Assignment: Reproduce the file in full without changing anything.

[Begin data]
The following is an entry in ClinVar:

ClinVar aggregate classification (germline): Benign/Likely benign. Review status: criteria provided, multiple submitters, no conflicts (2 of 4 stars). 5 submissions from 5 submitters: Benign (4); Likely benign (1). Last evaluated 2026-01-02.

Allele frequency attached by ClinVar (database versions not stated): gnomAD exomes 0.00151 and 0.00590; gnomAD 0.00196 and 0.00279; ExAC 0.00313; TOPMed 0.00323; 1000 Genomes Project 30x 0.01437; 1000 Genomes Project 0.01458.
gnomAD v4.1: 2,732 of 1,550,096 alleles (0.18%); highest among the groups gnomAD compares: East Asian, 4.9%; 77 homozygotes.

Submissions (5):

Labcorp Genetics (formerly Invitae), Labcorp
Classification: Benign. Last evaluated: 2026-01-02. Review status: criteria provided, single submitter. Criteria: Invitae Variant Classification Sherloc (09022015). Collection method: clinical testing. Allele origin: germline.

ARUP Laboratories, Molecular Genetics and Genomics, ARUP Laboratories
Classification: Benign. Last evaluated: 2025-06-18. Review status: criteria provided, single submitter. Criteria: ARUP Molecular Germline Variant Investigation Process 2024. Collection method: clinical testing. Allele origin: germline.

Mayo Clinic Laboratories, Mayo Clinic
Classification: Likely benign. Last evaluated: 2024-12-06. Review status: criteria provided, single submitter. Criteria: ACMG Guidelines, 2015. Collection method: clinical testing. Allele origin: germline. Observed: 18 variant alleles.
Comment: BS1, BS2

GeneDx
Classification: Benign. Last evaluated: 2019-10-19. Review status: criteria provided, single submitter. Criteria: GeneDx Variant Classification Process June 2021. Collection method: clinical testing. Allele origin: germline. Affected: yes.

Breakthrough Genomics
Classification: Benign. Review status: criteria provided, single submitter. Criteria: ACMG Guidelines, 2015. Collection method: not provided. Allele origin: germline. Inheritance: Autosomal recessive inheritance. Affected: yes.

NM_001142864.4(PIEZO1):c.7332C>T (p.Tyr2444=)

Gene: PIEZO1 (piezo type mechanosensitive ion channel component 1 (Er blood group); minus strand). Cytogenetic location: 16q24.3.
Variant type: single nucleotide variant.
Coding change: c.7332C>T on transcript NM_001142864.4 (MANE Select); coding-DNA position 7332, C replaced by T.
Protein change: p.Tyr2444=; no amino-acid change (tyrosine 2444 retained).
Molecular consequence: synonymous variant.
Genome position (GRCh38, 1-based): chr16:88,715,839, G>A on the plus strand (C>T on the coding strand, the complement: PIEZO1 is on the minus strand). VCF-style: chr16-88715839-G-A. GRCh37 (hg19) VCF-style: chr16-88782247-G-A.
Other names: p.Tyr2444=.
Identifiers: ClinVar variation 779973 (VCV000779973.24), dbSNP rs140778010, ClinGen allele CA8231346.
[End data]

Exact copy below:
The following is an entry in ClinVar:

ClinVar aggregate classification (germline): Benign/Likely benign. Review status: criteria provided, multiple submitters, no conflicts (2 of 4 stars). 5 submissions from 5 submitters: Benign (4); Likely benign (1). Last evaluated 2026-01-02.

Allele frequency attached by ClinVar (database versions not stated): gnomAD exomes 0.00151 and 0.00590; gnomAD 0.00196 and 0.00279; ExAC 0.00313; TOPMed 0.00323; 1000 Genomes Project 30x 0.01437; 1000 Genomes Project 0.01458.
gnomAD v4.1: 2,732 of 1,550,096 alleles (0.18%); highest among the groups gnomAD compares: East Asian, 4.9%; 77 homozygotes.

Submissions (5):

Labcorp Genetics (formerly Invitae), Labcorp
Classification: Benign. Last evaluated: 2026-01-02. Review status: criteria provided, single submitter. Criteria: Invitae Variant Classification Sherloc (09022015). Collection method: clinical testing. Allele origin: germline.

ARUP Laboratories, Molecular Genetics and Genomics, ARUP Laboratories
Classification: Benign. Last evaluated: 2025-06-18. Review status: criteria provided, single submitter. Criteria: ARUP Molecular Germline Variant Investigation Process 2024. Collection method: clinical testing. Allele origin: germline.

Mayo Clinic Laboratories, Mayo Clinic
Classification: Likely benign. Last evaluated: 2024-12-06. Review status: criteria provided, single submitter. Criteria: ACMG Guidelines, 2015. Collection method: clinical testing. Allele origin: germline. Observed: 18 variant alleles.
Comment: BS1, BS2

GeneDx
Classification: Benign. Last evaluated: 2019-10-19. Review status: criteria provided, single submitter. Criteria: GeneDx Variant Classification Process June 2021. Collection method: clinical testing. Allele origin: germline. Affected: yes.

Breakthrough Genomics
Classification: Benign. Review status: criteria provided, single submitter. Criteria: ACMG Guidelines, 2015. Collection method: not provided. Allele origin: germline. Inheritance: Autosomal recessive inheritance. Affected: yes.

NM_001142864.4(PIEZO1):c.7332C>T (p.Tyr2444=)

Gene: PIEZO1 (piezo type mechanosensitive ion channel component 1 (Er blood group); minus strand). Cytogenetic location: 16q24.3.
Variant type: single nucleotide variant.
Coding change: c.7332C>T on transcript NM_001142864.4 (MANE Select); coding-DNA position 7332, C replaced by T.
Protein change: p.Tyr2444=; no amino-acid change (tyrosine 2444 retained).
Molecular consequence: synonymous variant.
Genome position (GRCh38, 1-based): chr16:88,715,839, G>A on the plus strand (C>T on the coding strand, the complement: PIEZO1 is on the minus strand). VCF-style: chr16-88715839-G-A. GRCh37 (hg19) VCF-style: chr16-88782247-G-A.
Other names: p.Tyr2444=.
Identifiers: ClinVar variation 779973 (VCV000779973.24), dbSNP rs140778010, ClinGen allele CA8231346.